Mindfulness doesn’t help my bipolar disorder. I’m sorry; I know advocates aren’t supposed to say that kind of thing. I know we’re all supposed to get behind the new, fashionable therapies and tell everyone to do them (but heaven forbid we do the same with psychiatry) but this is one that I think has some major holes in it, particularly for people with serious mental illness. Please understand, mindfulness as a therapy might work for you but here’s why mindfulness doesn’t help my bipolar disorder at all.
What Is Mindfulness?
Essentially, mindfulness is sitting in the moment. That’s it. It’s about not worrying about the future or the past. It’s about allowing whatever emotions or thoughts that occur, simply happen, without judgement, and then allowing them to float away. The theory is, if we simply look at the here and now, all the pain of the future and the past won’t hurt us, for the time being, anyway.
And if we live mindfully, all the time, then this manner of thinking becomes natural. When you eat dinner you are in the moment, enjoying each mouthful and, perhaps, are thankful for the food. When you talk with a friend, you are really present and aren’t thinking about what you will say next but, rather, are truly listening, in the moment, to what the person is trying to tell you. And so on.
And I don’t have a problem with any of this, in theory.
It just so happens that all this mindfulness does not one whit for my bipolar.
Why Doesn’t Mindfulness Help My Bipolar?
It’s like this. If you’re being tortured by the past or are dreading the future, then this therapy might be very beneficial for you as it teaches you how to let that go (Mindfulness Can Calm Anxiety). If you judge your current thoughts and are troubled by them this may help as well. And while I am, as much as anyone, a victim of worrying about the past and future, this isn’t what causes the pain of my bipolar disorder.
The pain of my bipolar disorder is in the now. The pain cannot be reduced by sitting with my emotions and not judging them because that’s not where the pain is coming from. The pain is coming from bipolar disorder and not a psychological construct. Moreover, much of the bipolar pain is physical and simply sitting in the now of physical pain does nothing to reduce it (Treating Physical Pain in Bipolar: Neuropathic Pain).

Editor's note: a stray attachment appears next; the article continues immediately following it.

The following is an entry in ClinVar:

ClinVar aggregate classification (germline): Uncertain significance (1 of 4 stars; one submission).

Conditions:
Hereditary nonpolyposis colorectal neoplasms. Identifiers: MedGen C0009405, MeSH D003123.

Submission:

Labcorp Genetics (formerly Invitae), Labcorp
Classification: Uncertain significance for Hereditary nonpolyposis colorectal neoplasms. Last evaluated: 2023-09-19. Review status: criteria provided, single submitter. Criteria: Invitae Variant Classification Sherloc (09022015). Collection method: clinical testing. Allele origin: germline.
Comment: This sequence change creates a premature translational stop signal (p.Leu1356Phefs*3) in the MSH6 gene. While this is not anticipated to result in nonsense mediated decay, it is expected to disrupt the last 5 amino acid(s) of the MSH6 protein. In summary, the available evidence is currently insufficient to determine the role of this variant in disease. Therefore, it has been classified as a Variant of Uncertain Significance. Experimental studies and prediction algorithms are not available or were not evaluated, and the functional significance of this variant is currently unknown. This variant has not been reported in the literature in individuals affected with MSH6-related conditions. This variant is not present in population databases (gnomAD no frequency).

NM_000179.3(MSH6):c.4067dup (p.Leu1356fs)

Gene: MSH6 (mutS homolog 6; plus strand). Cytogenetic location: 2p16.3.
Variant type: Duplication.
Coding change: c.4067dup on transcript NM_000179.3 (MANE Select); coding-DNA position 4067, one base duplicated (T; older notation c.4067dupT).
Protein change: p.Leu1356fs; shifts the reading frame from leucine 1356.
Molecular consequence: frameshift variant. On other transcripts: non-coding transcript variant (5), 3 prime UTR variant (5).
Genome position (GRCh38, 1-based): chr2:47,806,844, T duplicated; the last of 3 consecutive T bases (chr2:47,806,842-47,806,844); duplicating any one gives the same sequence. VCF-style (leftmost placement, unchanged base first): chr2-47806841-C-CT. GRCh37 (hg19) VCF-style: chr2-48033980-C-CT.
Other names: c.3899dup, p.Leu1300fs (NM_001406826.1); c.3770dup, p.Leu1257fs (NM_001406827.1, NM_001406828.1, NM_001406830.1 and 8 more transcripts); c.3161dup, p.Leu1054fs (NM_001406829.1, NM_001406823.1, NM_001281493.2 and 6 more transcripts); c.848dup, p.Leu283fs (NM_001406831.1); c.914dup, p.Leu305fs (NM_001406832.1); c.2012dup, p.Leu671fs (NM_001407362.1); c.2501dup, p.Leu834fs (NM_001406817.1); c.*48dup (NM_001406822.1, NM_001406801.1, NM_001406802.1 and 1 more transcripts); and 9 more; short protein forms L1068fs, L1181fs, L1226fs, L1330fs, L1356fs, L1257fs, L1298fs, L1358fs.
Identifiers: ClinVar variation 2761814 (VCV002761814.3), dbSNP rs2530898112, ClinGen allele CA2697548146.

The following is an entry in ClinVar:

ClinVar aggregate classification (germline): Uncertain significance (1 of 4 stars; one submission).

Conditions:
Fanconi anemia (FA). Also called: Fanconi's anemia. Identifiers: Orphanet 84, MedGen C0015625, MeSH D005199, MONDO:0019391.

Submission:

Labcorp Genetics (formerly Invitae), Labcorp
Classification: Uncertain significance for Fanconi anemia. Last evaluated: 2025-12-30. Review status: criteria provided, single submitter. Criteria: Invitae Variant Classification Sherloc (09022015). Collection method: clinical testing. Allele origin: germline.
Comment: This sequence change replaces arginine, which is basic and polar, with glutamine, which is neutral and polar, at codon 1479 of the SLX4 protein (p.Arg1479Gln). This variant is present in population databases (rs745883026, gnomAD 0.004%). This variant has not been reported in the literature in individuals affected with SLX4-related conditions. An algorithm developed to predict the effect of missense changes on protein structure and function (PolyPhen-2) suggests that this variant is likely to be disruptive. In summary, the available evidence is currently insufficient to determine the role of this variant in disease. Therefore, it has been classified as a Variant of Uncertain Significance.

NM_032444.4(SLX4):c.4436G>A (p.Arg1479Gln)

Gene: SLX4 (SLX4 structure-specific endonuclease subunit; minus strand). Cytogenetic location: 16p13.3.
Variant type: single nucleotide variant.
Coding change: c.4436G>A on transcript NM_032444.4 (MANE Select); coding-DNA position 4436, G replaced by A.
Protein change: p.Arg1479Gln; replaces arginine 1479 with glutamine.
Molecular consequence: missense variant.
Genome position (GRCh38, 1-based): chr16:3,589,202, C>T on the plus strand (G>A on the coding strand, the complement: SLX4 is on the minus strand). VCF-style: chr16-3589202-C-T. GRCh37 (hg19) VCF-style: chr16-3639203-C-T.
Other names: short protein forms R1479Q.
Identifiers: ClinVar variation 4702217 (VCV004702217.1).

It’s like this: if someone were hitting you over the head with a baseball bat, sitting mindfully, in the present moment, and letting your feelings and thoughts go without judgement doesn’t change the impact of the bat or the pain that it causes. My bipolar (bipolar depression, specifically) is like that baseball bat.
Stop Telling Me that Mindfulness Is the New Be-All and End-All of Therapies
A few years ago, and to some extent even today, the new, hot therapy for pretty much everything was cognitive behavioral therapy (CBT). And I will, certainly, say that this is a very effective therapy for many people and I wholeheartedly recommend it. But just because it was in fashion, doesn’t mean that it could help everyone and just because mindfulness and mindfulness meditation is now in fashion doesn’t mean that it can help everyone, either.
In my experience from a group that taught mindfulness and mindfulness meditation, the people who this therapy helped the most were those with more minor cases of depression and those suffering with stress and anxiety. This does not surprise me in the least. If I had to pick people for mindfulness classes, those are the people I would pick.
And even if you have a very serious version of bipolar disorder, I can’t say that mindfulness will, or won’t, work for you. Only trying it will answer that question. As much as medications are mainly a process of guessing and checking so are therapies.
But my point is, mindfulness doesn’t help my bipolar disorder. And that’s okay.